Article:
Topic: United Launch Alliance
Written by Steven Siceloff
Kennedy Space Center, FL – The first flight of Orbital ATK’s enhanced Cygnus spacecraft will carry more than 7,000 pounds of equipment and experiments to the International Space Station on a mission that marks the resumption of NASA’s commercial resupply efforts.
Standing inside the Payload Hazardous Servicing Facility at Kennedy Space Center in Florida, the 20.5-foot-tall, cylindrical Cygnus has been loaded for flight and will soon be bolted inside a protective fairing for its targeted launch date of December 3rd.
“This is an exciting time; the Cygnus launch will resume regular U.S.-based cargo missions to the station,” said Randy Gordon, Launch Support Project manager for NASA.
Washington, D.C. – Orion’s managers for NASA, Lockheed Martin and the United Launch Alliance said they will push on with planning to launch Orion on its flight test Friday morning at 7:05am EST. The launch window will be 2 hours, 39 minutes, the same time span as Thursday. “Our plan is to fly tomorrow,” said Mark Geyer, Orion program manager.
Fill-and-drain valves on the Delta IV Heavy will be tested throughout the day so the launch team can prevent a mechanical problem like one that came up Thursday. “We’re very confident we’re going to be able to exonerate the equipment,” said Dan Collins, chief operating officer of United Launch Alliance.
Washington, D.C. – Managers from United Launch Alliance (ULA) and Lockheed Martin gave a “go” to proceed toward launch pending completion of open work during the Launch Readiness Review for Orion’s flight test. The weather is forecast to be 60 percent “go” for a scheduled liftoff at 7:05am EST on Thursday, December 4th.
NASA TV will air an Orion Flight Test Status and Overview briefing at 1:00pm today. On December 3rd, a prelaunch status briefing will be held at 11:00am. A NASA overview event with participation from social media followers will air at 1:00pm.
NASA’s Orion Spacecraft’s First Test Flight will offer First Look at Launch System, Hardware Operation and Integration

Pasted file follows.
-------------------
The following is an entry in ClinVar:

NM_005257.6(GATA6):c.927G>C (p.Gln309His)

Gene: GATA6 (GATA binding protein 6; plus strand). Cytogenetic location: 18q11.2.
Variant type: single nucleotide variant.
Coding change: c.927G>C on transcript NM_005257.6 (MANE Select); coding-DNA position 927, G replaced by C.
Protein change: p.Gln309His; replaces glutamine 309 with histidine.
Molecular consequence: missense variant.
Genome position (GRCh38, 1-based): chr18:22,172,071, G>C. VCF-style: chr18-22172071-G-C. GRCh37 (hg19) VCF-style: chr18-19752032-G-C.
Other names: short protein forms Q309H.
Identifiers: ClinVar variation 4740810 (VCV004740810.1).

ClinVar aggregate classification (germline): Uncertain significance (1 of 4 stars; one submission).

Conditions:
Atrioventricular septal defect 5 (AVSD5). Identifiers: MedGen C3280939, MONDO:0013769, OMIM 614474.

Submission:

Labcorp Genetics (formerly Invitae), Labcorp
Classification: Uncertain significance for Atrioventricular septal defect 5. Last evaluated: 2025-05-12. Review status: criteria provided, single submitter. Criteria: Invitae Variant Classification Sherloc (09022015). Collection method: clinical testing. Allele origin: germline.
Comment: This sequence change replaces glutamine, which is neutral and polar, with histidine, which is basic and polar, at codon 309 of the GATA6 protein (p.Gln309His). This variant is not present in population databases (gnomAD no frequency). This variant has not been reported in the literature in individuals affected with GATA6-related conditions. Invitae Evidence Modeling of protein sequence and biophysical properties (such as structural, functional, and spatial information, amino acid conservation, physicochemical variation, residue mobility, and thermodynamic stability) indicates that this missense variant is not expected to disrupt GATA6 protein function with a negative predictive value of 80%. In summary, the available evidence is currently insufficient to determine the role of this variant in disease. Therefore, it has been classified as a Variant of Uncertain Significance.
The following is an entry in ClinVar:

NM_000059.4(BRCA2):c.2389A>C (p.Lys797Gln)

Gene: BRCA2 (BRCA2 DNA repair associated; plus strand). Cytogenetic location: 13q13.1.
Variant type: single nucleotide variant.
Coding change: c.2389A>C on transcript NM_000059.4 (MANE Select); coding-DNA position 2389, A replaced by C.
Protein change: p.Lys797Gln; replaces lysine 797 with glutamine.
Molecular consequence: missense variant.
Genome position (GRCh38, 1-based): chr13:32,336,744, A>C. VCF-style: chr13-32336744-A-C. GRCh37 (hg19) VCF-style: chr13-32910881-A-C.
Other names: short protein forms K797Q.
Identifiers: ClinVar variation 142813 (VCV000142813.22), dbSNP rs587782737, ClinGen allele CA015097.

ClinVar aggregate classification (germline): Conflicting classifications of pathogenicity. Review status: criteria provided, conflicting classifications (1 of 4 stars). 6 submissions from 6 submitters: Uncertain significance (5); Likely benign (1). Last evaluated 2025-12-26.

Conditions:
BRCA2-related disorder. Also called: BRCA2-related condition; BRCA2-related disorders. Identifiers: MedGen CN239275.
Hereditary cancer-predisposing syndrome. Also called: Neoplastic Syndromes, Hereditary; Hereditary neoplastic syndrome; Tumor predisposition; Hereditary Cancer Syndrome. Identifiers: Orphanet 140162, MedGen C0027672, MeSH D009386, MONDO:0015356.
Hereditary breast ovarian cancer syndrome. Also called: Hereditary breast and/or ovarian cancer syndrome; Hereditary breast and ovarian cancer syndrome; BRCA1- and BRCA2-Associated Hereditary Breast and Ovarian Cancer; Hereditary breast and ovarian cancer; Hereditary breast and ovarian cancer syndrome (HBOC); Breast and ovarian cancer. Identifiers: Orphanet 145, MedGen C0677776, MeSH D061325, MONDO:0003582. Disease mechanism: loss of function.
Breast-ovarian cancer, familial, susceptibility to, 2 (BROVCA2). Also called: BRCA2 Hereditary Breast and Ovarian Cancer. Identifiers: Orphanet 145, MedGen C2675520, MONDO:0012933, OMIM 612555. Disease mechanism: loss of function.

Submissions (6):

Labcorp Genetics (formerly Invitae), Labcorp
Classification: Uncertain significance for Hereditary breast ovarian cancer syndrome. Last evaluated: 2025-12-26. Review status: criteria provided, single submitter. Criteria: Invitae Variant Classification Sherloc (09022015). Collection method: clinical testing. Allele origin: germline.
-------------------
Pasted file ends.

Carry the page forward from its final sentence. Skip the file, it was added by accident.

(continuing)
Written by Jennifer Stanfield
Huntsville, AL – When NASA conducts its first test launch of the Orion spacecraft in 2014, the crew module’s designers will record invaluable data about its performance — from launch and flight, to re-entry and landing.
Orion will carry astronauts farther into space than ever before, sustaining the crew during space travel and providing emergency abort capability and safe re-entry from deep space. Orion will launch atop the Space Launch System (SLS), NASA’s next flagship rocket currently under design. The SLS will power the Orion spacecraft on deep space missions to asteroids, the moon, Mars and other destinations in our solar system. The first flight test of the full-scale SLS is planned for 2017.
In two years, human space exploration will make its biggest leap in more than four decades.
Houston, TX – Lockheed Martin Space Systems will conduct the Orion Exploration Flight Test-1, or EFT-1, in 2014 under contract to NASA. NASA is acquiring the EFT-1 test data for Orion design and development. Lockheed Martin is responsible for performing the flight test and supplying the test data to NASA.
The test will launch NASA’s Orion spacecraft, without a crew, to an altitude that has not been achieved by a craft intended for human flight since the Apollo lunar landing missions. The milestone test moved closer with the recent selection by Lockheed Martin of the Delta IV Heavy, operated by United Launch Alliance, to launch Orion on the flight.
Washington, D.C. – The expression goes, “Necessity is the mother of invention.” And right now there is a need for NASA and the United States to have reliable access to low Earth orbit from homegrown sources. So, NASA’s Commercial Crew Program and a number of American-led private companies are working together on new and innovative plans to do just that.
For example, when NASA astronauts journey to the International Space Station again after being launched from Cape Canaveral, FL, they could do so atop the same vehicle that rocketed the agency’s Curiosity rover toward the surface of Mars on November 26th.
Written by Whitney Clavin
Pasadena, CA – NASA’s Mars Science Laboratory is tucked inside its Atlas V rocket, ready for launch on Saturday, November 26th, 2011 from Cape Canaveral Air Force Station in Florida. The November 26th launch window extends from 7:02am to 8:45am PST (10:02am to 11:45am EST). The launch period for the mission extends through December 18th.
The spacecraft, which will arrive at Mars in August 2012, is equipped with the most advanced rover ever to land on another planet. Named Curiosity, the rover will investigate whether the landing region has had environmental conditions favorable for supporting microbial life, and favorable for preserving clues about whether life existed.
150 Of NASA’s Twitter Followers Will Be Invited To attend Mars Rover Launch
Washington, DC – Curiosity’s arrival at the Red Planet is anticipated in August 2012 at Gale crater. During the two-year prime mission, the rover will investigate whether a selected area of Mars offered environmental conditions favorable for microbial life and for preserving evidence about life if it existed.
Mars Science Laboratory is the fourth space mission launching this year managed by NASA’s Jet Propulsion Laboratory in Pasadena, CA. The first three are Aquarius, launched June 10th to study ocean salinity; Juno, launched August 5th to study the origins and interior of Jupiter; and the twin GRAIL orbiters, which departed for the moon on September 10th.
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